What does supplement stacking mean?
This is when you get into a habit of taking several supplements with the intention of hitting a particular fitness or health goal. We are talking about adding multiple amino acids, minerals, vitamins, and a host of other nutritional additives with the goal of improving your physical performance in the gym, encouraging muscle growth or sprucing up your mental health, boosting your productivity, or simply keeping infectious diseases at bay.
What is a good vitamin stack?
A good vitamin stack has to contain a combination of essential vitamins and minerals required for your body's optimum function. Essential minerals and vitamins, in this sense of the word, are basically food additives that the body cannot synthesize on its own and have to be supplied via external sources. Excellent examples include vitamin D, vitamin E, vitamin B complex, vitamin C, omega-3 fatty acids, magnesium, zinc, and calcium.
Can I take a bunch of supplements at the same time?
You can take multiple supplements at a go as long as you are not exceeding the recommended threshold for each specific nutrient. That means that you cannot overdose on a given vitamin just because it is a common ingredient in the several supplements that you are taking a go - this can result in unintended and avoidable consequences. That's also the main reason it is advisable to consult a trained nutritionist before taking a bunch of supplements concurrently.
Is it OK to mix multiple supplements?
It is generally safe to mix multiple supplements, but certain combinations may interact with each other and hamper absorption. Taking too many vitamins or minerals can also be dangerous, as it can lead to an overdose of certain nutrients. That’s the reason it is advisable to consult a healthcare professional before taking any supplements or even combining them.
Can you overdo it on supplements?
Yes, it is possible to overdose on vitamins or minerals, especially if you are taking them in supplement form. The most serious risks come from iron or calcium, as well as large doses of vitamins D, A, and calcium. Some of the symptoms of a probable overdose include the likes of nausea, vomiting, and unexplained diarrhea. Always check with a qualified nutritionist or healthcare professional before adopting any new supplement, especially if you are already taking multivitamins.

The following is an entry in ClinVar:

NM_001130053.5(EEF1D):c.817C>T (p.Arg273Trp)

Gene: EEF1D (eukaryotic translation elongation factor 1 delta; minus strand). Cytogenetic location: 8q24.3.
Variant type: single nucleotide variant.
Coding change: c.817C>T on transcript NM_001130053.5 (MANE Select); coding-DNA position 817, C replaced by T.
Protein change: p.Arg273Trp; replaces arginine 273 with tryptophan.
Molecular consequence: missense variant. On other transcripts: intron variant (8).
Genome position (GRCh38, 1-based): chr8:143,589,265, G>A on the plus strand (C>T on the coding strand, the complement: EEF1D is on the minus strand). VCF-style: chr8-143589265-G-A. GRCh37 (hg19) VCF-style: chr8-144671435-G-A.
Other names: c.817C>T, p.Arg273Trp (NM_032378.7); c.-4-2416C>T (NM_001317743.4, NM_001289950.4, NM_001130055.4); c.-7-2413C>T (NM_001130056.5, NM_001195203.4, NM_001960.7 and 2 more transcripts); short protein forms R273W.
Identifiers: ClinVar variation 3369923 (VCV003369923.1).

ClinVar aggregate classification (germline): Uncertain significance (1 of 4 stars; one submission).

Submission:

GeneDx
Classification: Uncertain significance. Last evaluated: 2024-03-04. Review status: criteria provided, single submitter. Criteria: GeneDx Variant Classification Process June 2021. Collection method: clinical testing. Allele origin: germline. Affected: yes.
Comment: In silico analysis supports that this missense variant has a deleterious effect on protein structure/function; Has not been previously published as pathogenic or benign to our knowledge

How many supplements are in a stack?
There is no hard limit to how many supplements ought to be in a stack. You see, supplement stacks are usually tailored according to one’s individual needs and should be based on your fitness goals, lifestyle, and dietary habits or eating routines. Still, it is imperative to consider the type of supplements needed, the dosage of each supplement, and how they will interact with one another when building a supplement stack.
Is it okay to take 3 different supplements?
It is generally safe to take three different supplements as long as the daily recommended amount percentages of each supplement are not exceeded. Nonetheless, you should have it at the back of your mind that combining multiple supplements or taking higher-than-recommended doses can increase the risk of suffering unintended consequences. Besides, certain combinations of supplements can also be dangerous and should be avoided, such as omega-3 fish oil and vitamin E. In short, you are best placed to consult with a healthcare professional before taking any combination of supplements.
Is it better to take supplements all at once or spread out?
It is generally better to take supplements throughout the day rather than all at once. The reasoning behind it is that some vitamins are better absorbed under certain conditions, and taking them all at once can lead to competition within the gut for the absorption of different minerals, not to mention a heightened risk of interaction.
How many supplements does the average person take a day?
According to a survey of almost 3,500 adults ages 60 and older published in The Journal of Nutrition, 54% take one or two supplements per day, while 29% take four or more. A separate survey found that 57.6% of U.S. adults used at least one dietary supplement in the past 30 days, and 86% take vitamins or supplements, according to another poll. Of course, the recommended daily allowance (RDA) for vitamins and minerals varies depending on age, gender, and overall health profile but the average adult should aim to take at least one or two supplements per day.